# proving that the area of a 2016 sided polygon is an even integer

Let $P$ be a $2016$ sided polygon with all its adjacent sides perpendicular to each other, i.e., all its internal angles are either $90$°or $270$°. If the lengths of its sides are odd integers, prove that its area is an even integer.

I think visualising what this polygon might look like would more or less be the key to getting started on the problem, but I'm having quite a hard time doing so. Since the internal angles are all $90$° or $270$°, I think the shape would look like a rectangle or a square with smaller squares or rectangles protruding out from each side — but mini rectangles protruding from sides would not be possible because degrees of $180$° are not allowed. And to prove that the area is an even integer, if there are mini squares protruding from the sides there will have to be even number of those squares in total. And then I also need to make sure that at least the width or length of 'bigger' square or rectangle is even. But I seem to get stuck trying to draw a possible diagram...

• Hint: use the shoelace formula. Jun 19, 2018 at 4:02
• The appearance of $2016$ makes it sound like this is from a contest two years ago. Source? Jun 19, 2018 at 4:16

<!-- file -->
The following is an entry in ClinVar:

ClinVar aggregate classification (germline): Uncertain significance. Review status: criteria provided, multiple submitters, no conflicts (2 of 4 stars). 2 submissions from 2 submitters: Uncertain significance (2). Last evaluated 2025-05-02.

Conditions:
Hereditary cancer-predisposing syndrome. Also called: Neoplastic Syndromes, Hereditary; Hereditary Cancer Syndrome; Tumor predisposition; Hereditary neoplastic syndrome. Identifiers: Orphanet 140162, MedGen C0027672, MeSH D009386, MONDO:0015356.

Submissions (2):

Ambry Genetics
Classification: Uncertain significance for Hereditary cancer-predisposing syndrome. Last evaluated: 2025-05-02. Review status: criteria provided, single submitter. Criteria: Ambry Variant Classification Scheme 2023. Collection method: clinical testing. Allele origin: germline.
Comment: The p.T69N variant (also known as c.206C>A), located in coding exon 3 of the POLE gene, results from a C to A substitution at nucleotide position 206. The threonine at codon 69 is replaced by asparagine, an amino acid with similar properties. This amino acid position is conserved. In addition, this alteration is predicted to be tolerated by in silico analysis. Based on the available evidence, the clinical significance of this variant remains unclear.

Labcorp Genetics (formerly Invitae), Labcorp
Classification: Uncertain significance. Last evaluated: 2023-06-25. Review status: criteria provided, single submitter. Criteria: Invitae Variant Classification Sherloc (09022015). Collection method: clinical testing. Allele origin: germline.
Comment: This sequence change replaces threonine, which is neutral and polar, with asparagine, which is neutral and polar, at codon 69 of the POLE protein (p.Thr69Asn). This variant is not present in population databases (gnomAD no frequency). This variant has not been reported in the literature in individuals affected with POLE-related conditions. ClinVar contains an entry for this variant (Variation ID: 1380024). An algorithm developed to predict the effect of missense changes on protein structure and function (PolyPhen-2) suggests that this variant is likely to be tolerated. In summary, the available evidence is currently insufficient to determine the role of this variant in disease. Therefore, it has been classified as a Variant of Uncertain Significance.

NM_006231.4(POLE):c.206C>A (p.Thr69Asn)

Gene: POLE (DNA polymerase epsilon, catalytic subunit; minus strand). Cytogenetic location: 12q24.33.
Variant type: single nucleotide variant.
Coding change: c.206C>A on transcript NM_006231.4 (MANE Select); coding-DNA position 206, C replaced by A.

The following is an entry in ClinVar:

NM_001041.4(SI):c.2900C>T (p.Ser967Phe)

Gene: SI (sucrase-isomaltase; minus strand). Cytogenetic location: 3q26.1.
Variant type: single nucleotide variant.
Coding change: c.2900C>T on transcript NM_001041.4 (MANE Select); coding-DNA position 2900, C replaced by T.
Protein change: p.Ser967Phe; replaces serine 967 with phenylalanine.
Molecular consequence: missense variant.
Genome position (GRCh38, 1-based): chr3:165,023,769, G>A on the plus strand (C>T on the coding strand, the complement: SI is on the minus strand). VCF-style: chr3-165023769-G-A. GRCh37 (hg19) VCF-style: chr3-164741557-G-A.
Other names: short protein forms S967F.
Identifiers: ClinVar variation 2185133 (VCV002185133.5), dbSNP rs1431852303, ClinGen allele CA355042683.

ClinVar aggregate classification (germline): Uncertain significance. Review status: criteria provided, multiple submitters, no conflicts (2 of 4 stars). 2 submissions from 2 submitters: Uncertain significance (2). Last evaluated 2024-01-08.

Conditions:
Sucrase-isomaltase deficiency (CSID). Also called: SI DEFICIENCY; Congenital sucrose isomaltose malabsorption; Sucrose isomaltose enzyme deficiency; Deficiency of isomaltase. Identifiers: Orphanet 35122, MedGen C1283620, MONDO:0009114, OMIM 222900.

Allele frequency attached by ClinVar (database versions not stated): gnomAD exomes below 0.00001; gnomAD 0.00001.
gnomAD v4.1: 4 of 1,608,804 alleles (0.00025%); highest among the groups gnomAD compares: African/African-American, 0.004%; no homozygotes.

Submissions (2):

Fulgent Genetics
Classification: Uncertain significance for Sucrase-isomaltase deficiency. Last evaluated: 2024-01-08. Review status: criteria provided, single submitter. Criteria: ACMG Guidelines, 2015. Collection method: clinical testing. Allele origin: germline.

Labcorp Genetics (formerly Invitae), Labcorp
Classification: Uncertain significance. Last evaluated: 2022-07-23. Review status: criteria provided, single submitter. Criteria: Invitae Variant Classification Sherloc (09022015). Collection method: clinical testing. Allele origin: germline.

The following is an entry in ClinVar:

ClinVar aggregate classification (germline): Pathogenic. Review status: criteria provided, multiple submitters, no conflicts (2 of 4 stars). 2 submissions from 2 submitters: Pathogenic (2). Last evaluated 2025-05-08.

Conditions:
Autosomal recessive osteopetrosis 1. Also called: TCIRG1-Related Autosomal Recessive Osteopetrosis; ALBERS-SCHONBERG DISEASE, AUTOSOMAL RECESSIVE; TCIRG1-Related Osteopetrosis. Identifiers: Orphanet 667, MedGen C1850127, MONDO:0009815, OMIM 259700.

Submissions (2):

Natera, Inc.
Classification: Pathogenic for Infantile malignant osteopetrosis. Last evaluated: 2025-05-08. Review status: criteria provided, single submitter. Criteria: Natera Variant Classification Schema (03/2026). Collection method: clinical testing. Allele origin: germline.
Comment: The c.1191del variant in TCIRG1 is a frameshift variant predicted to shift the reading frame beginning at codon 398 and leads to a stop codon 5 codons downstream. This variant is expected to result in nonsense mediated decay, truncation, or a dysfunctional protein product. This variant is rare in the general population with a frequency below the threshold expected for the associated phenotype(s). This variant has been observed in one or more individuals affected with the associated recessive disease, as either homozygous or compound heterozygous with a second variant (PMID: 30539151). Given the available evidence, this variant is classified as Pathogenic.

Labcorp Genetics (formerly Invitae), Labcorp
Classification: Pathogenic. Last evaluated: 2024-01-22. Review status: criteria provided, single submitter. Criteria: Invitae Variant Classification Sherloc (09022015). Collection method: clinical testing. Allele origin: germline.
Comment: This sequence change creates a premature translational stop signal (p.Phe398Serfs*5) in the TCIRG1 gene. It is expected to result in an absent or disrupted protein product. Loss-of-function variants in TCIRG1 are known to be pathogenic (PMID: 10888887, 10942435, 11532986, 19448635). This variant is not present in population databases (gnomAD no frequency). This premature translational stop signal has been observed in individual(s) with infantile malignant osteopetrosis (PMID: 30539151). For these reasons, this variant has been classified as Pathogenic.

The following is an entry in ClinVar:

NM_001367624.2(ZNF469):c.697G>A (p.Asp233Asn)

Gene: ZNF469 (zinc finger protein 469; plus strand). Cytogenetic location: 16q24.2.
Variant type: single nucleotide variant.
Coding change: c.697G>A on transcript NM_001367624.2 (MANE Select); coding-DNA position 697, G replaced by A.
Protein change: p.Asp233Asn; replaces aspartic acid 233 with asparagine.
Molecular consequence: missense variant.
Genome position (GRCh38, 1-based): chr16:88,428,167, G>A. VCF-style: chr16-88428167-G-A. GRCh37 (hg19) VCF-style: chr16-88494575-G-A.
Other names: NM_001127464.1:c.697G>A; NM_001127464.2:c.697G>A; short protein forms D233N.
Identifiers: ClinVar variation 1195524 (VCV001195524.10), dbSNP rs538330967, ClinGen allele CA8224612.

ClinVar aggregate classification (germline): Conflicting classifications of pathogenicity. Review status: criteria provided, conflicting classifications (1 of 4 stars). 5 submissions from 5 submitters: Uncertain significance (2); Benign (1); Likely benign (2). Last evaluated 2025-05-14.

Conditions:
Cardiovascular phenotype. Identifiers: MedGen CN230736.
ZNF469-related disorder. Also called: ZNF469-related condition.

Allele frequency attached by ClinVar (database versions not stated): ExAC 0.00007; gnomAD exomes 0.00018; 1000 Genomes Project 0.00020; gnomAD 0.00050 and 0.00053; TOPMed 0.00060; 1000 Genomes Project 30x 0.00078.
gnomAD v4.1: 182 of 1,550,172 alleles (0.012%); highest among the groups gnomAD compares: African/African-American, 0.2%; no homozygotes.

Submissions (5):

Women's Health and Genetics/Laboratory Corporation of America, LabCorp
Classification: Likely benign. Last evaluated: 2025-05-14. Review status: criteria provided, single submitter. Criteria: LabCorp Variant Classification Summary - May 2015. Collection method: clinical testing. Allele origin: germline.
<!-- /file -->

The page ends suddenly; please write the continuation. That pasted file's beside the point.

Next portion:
• Maybe Pick's theorem. Area = i + $\frac{b}{2}$ - 1. The 90 degree turns mean that all the sides can be aligned to be on the grid. $b$ is definitely even as the length of the sides are odd. Not sure how to calculate i. Off to bed now! Jun 19, 2018 at 4:21
• @JyrkiLahtonen Yes, I realize this. If I am not mistaken, the proof is exactly the one given by achillehui, but phrased as a sum rather than appealing to calculus. Jun 19, 2018 at 5:08
• For example, it is easy to construct examples of polygons with 2012 or 2020 edges, all perpendicular to the adjacent ones, all of odd length, such that the area is also odd. Consider the following comb shape: start with a $1\times (2m+1)$ rectangle, lying horizontally. Add $m$ "teeth", $1\times1$ squares, with 1 unit spacing from the ends. Altogether there will be $4(m+1)$ edges, one of length $2m+1$, the rest of length $1$. The area is $(2m+1)+m=3m+1$. If $m$ is even, then the area is odd, and the number of edges is $\equiv4\pmod8$. Jun 19, 2018 at 8:04